This is a PS to last week’s post on astronomer and UFOlogist J. Allen Hynek, which I was working on when a story about Hynek’s last days came to mind. I looked the story up in Keith Thompson’s book Angels and Aliens (Fawcett Columbine, 1991), and found it to be fully as powerful and moving as I’d remembered. So I give it here, in Thompson’s words.
Thompson was a bit careless. Hynek can’t possibly have been “taken up to the roof to see Halley’s comet” at age 5; he was born on May 1, 1910, during the comet’s appearance. Yet the description of one of Hynek’s last days, when he was dying of a brain tumor, is paraphrased from the eyewitness account by Jennie Zeidman in the International UFO Reporter of May-June 1986. I think we can trust it.
It gives a vivid picture of a scientist who was also a mystic, for whom science itself was a mystical experience.
“Hynek told friends he wanted to go out the way he came in–‘with the comet.’ On May 5, 1910, at five years of age, young Allen had been taken up to the roof to see Halley’s comet. Some of his first astronomy students recalled Hynek telling them the comet would be back, in 1985-1986. Look for it, he said. The man whose phrase Steven Spielberg borrowed for his film Close Encounters of the Third Kind had a proverbial last wish: he wanted to see the comet again before he died, like Mark Twain, who saw it at the beginning and the end of his life.
“So at 4 A.M. on March 26, 1986, Allen Hynek climbed into the Honda’s reclining right-hand seat, a pillow beneath his head, the March issue of Sky & Telescope and a pair of binoculars in his lap, his wife Mimi at the steering wheel, his longtime friend and fellow researcher Jennie Zeidman in the back. All were filled with Allen’s great expectancy as they passed observer-filled cars parked off to the side and continued into the desert where they found a quiet place to park on a dirt road.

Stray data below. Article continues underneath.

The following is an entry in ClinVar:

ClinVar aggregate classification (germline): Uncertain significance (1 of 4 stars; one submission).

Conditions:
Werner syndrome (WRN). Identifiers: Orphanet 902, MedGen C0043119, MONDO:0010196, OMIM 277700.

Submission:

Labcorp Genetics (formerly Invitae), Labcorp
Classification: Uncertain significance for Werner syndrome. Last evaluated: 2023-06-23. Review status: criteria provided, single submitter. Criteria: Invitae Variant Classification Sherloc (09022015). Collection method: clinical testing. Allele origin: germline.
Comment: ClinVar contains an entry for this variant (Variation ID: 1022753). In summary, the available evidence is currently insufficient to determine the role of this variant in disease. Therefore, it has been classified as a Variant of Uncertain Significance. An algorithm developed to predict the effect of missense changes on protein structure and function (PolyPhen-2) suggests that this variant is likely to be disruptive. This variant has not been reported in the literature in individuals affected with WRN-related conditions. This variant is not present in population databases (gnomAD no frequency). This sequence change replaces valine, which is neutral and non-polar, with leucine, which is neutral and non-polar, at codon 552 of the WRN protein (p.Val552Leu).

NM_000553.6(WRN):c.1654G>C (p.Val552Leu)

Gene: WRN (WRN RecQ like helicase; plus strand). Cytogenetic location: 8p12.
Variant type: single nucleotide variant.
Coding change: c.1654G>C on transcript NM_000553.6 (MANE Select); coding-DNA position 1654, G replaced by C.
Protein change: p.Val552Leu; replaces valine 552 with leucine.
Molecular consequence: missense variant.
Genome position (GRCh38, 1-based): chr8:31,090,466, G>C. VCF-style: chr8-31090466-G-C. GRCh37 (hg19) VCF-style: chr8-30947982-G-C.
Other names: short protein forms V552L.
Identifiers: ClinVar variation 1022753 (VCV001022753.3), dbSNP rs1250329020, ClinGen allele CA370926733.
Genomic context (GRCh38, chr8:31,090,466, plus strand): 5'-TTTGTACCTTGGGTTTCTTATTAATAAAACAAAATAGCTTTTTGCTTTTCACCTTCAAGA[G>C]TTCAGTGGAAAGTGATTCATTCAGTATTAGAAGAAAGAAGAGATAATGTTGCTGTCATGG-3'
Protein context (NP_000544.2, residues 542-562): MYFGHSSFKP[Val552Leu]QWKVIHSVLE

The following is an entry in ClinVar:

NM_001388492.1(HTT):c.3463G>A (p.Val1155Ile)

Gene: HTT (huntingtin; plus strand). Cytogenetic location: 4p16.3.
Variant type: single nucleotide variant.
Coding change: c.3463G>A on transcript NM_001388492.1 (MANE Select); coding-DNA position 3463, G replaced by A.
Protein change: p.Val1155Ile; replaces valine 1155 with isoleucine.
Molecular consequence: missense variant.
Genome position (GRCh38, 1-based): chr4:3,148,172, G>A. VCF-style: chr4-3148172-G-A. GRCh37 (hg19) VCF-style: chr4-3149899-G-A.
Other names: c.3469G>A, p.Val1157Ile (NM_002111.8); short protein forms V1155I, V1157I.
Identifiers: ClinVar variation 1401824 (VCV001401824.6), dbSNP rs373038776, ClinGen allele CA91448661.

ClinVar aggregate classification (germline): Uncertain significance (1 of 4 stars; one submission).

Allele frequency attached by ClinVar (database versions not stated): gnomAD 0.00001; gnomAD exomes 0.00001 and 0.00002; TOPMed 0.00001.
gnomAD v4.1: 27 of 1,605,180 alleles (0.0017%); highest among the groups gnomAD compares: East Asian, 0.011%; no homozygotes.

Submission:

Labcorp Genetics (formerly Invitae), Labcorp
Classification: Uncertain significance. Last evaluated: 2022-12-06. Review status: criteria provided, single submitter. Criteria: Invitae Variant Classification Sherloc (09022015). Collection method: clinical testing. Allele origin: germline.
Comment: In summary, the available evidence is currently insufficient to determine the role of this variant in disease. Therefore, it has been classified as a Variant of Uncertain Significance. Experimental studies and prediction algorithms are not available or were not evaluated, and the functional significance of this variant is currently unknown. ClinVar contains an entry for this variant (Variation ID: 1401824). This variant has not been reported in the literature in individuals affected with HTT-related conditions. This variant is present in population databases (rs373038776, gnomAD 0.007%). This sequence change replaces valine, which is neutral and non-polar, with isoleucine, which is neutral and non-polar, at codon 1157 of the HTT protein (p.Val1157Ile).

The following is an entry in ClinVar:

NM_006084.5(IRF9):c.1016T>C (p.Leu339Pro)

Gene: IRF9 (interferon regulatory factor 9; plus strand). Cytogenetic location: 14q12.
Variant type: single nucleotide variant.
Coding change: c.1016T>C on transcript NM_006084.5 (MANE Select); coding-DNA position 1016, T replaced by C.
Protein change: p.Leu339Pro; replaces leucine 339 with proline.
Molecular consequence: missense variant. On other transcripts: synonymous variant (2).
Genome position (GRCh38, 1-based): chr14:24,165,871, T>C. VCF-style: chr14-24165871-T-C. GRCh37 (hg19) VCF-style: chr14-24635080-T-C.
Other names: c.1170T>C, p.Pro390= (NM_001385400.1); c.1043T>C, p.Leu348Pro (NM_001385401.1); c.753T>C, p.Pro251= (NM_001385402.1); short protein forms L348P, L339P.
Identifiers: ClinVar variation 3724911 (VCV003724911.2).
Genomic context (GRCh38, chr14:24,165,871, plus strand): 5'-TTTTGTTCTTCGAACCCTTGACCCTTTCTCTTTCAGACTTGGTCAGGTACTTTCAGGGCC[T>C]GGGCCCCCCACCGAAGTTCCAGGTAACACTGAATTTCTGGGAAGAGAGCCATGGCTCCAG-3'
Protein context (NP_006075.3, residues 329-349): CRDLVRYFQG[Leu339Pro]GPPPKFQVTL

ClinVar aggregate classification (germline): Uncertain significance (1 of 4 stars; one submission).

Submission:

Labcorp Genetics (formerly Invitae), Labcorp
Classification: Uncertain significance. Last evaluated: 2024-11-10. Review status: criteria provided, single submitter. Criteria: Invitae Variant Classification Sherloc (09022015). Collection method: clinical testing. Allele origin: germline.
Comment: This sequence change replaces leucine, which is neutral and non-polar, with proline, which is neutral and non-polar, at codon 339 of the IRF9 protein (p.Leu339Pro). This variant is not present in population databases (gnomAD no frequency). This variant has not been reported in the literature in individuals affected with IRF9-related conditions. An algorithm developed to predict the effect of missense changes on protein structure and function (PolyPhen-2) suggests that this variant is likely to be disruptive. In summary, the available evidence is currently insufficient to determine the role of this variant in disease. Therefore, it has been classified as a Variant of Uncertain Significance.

“‘The three of us got out of the car. Gravel crunched underfoot, traffic hummed in the distance and there were the low whisperings of other observers nearby,’ Zeidman remembers. ‘We could have been in an art museum or at some religious place, where there is great respect for the privacy and emotion of others.’
“They spotted Saturn and Mars easily enough. Then they thought they saw the comet, but were mistaken. They turned their flashlights to the charts so they could try again. Hynek leaned against the car. Suddenly, there it was! ‘No wonder we hadn’t seen it before,’ Zeidman says. ‘It was just now rising, the tail streaming like a feather in its cap.’ Hynek stood in silence as his mythic comet rose and the Earth turned. Soon they knew it was time to leave, and they did. It was all over so quickly. Hynek had gotten his wish.”
He died a month and a day later, on April 27, 1986. The world lost an extraordinary soul.
by David Halperin
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